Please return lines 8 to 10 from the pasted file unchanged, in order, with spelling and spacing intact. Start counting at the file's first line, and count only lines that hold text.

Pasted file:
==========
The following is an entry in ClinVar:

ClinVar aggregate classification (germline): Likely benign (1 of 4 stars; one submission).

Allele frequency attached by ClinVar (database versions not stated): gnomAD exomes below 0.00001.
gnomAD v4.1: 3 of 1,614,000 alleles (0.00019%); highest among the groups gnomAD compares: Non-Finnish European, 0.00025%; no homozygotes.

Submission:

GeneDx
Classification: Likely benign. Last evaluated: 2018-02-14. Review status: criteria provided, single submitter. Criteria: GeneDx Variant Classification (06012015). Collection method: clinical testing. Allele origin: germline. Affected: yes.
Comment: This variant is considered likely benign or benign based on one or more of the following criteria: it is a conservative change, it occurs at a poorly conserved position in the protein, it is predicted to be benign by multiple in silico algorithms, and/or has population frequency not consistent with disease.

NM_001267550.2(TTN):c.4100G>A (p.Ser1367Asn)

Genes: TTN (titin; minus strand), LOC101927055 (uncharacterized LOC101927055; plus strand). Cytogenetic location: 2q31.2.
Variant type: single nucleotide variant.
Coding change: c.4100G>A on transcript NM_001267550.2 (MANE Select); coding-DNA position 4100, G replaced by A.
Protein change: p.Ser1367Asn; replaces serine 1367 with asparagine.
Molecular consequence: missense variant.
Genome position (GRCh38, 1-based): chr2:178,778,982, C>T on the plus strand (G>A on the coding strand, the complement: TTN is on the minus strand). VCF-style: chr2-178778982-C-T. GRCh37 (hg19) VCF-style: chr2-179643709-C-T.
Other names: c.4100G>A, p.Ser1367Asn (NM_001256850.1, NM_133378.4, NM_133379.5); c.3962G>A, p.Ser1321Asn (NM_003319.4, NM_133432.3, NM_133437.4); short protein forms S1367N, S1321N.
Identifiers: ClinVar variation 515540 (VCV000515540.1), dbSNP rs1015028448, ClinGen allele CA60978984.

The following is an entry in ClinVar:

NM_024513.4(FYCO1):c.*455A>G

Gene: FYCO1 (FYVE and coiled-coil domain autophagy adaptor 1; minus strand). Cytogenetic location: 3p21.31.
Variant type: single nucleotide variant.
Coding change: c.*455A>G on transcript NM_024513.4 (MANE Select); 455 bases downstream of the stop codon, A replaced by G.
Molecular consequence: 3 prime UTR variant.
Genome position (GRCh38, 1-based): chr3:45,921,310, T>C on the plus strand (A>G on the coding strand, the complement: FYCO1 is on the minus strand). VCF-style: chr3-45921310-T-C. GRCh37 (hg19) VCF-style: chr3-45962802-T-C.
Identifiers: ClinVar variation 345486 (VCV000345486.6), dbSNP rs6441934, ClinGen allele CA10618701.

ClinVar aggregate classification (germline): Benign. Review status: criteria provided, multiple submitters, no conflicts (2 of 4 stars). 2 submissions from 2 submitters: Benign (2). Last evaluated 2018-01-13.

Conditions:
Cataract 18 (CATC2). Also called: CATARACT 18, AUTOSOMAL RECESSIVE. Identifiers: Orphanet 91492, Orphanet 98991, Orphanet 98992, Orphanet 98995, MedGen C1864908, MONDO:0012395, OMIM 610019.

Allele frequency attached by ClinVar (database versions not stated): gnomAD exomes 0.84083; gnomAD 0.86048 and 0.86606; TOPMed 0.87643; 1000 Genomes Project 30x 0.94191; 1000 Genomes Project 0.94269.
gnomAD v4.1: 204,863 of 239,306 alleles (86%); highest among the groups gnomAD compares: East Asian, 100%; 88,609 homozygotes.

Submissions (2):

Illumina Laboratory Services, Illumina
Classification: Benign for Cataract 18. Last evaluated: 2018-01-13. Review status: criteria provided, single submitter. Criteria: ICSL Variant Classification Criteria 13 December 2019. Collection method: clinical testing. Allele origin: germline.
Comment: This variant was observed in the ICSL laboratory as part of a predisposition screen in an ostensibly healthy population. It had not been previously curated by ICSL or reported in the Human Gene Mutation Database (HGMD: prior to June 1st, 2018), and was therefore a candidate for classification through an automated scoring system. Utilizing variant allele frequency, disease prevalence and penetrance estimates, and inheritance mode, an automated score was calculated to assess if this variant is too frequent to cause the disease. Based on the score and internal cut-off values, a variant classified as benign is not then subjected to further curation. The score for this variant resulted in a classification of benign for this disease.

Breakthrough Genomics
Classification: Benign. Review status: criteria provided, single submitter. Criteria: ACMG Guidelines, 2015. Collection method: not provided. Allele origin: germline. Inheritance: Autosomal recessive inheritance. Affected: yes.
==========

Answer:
Comment: This variant is considered likely benign or benign based on one or more of the following criteria: it is a conservative change, it occurs at a poorly conserved position in the protein, it is predicted to be benign by multiple in silico algorithms, and/or has population frequency not consistent with disease.

NM_001267550.2(TTN):c.4100G>A (p.Ser1367Asn)

Genes: TTN (titin; minus strand), LOC101927055 (uncharacterized LOC101927055; plus strand). Cytogenetic location: 2q31.2.